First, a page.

Adaptable as I am, I was in total denial this morning, just like our managers. So, instead of walking towards work I walked away from it. To the Amstel Station to be exact. I walked along Ringdijk (again!) but this time on the other side and into the other direction. You first have to descend some steps and then, when you are on terra firma, you have to climb up again to walk on top of the dike.
At Amstel Station I took the #40 bus to work. I hadn't been here in a long time, and they had changed all the locations of the bus stops. It took me a while to locate the place where they had hidden my bus, but through sheer perseverance I did find it.
As regular readers know, I am never bothered with work-related emails while I'm actually at work. People seem to prefer to wait until its my day off before demanding my undivided and immediate attention.
Monday and Tuesday I received a grand total of two work-related emails. Yesterday, my day off, I got twelve. Today I got two, both of which were 'thank you' emails for work done. I wonder how many I'll receive tomorrow, compared to the whole following weekend.
At least I had work to do today, sorting out the questions posed in yesterday's emails. After I got all that out of the way, I got on the phone to two companies who pretend to be able to deliver mobile ethernetworks. I had emailed them on Monday on the email address advertised on their websites: 'info@...' but hadn't gotten any reply. Both said they hadn't received the emails.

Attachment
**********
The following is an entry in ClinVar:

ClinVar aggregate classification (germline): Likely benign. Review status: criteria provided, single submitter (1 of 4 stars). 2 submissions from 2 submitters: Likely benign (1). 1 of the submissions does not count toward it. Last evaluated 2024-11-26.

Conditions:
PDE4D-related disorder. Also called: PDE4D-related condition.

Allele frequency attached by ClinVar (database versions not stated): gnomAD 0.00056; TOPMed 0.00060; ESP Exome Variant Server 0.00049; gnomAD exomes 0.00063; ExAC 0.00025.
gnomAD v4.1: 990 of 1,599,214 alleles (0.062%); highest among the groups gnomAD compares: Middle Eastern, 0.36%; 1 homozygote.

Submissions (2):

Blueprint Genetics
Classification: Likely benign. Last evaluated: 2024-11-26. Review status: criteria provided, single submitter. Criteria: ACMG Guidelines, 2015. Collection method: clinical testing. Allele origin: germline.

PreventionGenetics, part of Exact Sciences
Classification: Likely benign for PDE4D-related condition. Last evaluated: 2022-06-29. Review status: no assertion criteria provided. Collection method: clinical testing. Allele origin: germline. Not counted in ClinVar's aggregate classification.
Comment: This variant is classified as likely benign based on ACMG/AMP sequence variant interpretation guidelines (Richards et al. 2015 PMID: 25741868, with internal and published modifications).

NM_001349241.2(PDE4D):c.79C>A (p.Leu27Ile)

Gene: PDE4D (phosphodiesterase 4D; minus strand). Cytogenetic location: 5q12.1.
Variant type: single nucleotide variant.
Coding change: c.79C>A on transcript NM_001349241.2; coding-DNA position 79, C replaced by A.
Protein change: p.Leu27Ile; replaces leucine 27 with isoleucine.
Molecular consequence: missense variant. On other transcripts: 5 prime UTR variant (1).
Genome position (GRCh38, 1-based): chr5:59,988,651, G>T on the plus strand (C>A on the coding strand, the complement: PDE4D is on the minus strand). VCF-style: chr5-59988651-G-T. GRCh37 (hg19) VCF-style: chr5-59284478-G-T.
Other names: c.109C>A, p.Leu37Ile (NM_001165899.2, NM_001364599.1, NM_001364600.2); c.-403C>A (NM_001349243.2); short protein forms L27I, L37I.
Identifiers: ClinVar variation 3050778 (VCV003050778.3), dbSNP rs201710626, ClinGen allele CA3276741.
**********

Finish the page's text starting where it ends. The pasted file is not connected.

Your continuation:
They both asked me to send the email again, but Company #1 was so smart to ask me what it was about, waited while I sent the email, saw it coming in and then emailed me to say it was received and would be handled by mr So-and-So. Company #2 said they always follow up on mails sent to the info account, but didn't even ask what my request was. Bad move. If you want to sell me something you've got to sound hungry. Company #1 made the right noises. It could get them a contract worth more than € 10.000 for a few days work.
After work I kept running away from it. I took the #40 bus back to Amstel Station and got on the #12 tram there. I left the tram at the corner of Ceintuurbaan and Fedinand Bolstraat. I was walking past the most dense concentration of computer shops in Amsterdam when I thought I was being attacked. I spied a guy in an agressive stance from the corner of my eye. I turned towards him and then realised it was a life-size dummy. The round glare you see in the photo is the reflection of my gun's laser pointer reflecting off of the dummy. Just joking!
Ceintuurbaan has a break where the street is called Sarphatipark. Here I saw a very unappetising shop window. It's a violin repair shop. Everything in the window was dusty and layed out in such a way that it was obvious the owner wanted to show you how violins are made, but he missed the whole point. The way he layed it out made it look like a bunch of broken rubbish. A bit of cleaning and another way of showing his wares (display cards explaining what you see, a la museum info cards?) could make this an interesting display of violin construction and repair.
I thought of eating at the Indian Roti Room in Oosterparkstraat, but in the end walked on to Maxwell. The last time I had eaten there was with Danny, Marion and the rest of the crowd. This time I sat by my lonesome self and read the newspaper while munching away on a very decent sirloin steak with mushroom sauce, broccoli, string beans and roasted Roseval potatoes.